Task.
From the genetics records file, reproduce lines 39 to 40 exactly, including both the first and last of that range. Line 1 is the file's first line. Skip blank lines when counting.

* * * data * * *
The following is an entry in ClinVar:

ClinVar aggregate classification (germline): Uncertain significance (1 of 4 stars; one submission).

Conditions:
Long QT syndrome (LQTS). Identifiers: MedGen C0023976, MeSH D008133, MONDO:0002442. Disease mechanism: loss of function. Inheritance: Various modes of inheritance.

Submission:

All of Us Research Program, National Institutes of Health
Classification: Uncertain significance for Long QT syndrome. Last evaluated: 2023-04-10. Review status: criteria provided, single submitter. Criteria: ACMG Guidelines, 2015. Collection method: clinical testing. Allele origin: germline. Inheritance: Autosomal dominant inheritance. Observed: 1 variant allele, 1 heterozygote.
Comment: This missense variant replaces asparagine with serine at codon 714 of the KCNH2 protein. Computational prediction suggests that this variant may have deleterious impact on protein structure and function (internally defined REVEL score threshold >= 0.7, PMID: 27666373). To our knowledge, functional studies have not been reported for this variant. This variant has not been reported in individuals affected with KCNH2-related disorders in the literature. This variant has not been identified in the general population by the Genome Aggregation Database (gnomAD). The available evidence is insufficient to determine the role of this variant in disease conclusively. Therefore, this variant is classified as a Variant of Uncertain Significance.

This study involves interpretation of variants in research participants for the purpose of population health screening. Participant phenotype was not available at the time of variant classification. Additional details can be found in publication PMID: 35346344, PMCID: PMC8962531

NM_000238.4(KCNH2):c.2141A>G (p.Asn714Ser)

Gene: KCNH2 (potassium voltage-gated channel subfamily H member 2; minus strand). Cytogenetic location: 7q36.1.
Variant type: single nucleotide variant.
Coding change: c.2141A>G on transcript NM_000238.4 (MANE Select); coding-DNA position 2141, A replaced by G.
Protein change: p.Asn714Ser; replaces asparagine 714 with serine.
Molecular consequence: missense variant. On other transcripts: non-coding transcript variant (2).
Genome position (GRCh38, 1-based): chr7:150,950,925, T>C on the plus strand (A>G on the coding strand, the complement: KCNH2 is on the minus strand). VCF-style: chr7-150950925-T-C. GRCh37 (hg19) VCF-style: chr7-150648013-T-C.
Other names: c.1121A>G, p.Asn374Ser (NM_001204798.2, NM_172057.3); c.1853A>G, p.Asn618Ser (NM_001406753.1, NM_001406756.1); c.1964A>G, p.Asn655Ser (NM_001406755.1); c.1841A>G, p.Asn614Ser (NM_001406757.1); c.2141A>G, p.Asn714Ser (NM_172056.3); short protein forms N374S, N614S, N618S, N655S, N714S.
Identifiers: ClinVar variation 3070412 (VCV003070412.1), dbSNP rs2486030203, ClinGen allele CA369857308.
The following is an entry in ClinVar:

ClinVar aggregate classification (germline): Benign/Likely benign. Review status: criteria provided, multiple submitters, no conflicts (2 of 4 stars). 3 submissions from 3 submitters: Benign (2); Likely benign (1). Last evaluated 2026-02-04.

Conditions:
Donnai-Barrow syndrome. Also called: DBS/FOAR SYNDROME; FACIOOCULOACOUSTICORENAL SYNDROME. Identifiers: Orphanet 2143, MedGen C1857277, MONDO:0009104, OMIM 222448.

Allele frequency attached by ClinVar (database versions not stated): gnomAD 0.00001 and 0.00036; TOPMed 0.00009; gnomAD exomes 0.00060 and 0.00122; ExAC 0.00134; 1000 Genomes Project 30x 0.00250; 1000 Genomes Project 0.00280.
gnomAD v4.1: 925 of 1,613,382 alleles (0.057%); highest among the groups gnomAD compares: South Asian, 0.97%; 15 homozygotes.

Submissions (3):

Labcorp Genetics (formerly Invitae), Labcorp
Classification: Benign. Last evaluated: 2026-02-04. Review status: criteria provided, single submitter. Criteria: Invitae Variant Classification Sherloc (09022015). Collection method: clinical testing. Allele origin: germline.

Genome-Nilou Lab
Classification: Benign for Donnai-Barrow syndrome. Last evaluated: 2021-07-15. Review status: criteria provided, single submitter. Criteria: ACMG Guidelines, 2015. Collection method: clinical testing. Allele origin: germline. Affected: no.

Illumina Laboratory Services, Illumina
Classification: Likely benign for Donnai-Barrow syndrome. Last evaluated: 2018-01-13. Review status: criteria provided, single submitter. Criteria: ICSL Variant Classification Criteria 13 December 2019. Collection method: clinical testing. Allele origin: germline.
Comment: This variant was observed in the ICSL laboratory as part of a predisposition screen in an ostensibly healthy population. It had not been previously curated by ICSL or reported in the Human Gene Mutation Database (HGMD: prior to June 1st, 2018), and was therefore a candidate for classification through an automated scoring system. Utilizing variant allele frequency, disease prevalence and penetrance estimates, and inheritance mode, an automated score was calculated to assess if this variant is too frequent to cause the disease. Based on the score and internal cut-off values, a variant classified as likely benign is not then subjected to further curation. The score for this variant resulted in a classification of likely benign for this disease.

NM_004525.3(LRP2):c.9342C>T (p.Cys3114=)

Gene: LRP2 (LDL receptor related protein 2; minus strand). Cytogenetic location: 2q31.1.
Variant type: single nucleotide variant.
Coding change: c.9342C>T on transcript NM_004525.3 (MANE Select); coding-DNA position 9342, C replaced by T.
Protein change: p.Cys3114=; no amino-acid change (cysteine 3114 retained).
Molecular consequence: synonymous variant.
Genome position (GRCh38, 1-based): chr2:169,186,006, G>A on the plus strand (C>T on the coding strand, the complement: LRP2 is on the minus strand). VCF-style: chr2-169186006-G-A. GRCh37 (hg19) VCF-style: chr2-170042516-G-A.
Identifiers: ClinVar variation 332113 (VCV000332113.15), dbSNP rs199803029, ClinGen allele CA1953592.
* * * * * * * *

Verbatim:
Genome position (GRCh38, 1-based): chr2:169,186,006, G>A on the plus strand (C>T on the coding strand, the complement: LRP2 is on the minus strand). VCF-style: chr2-169186006-G-A. GRCh37 (hg19) VCF-style: chr2-170042516-G-A.
Identifiers: ClinVar variation 332113 (VCV000332113.15), dbSNP rs199803029, ClinGen allele CA1953592.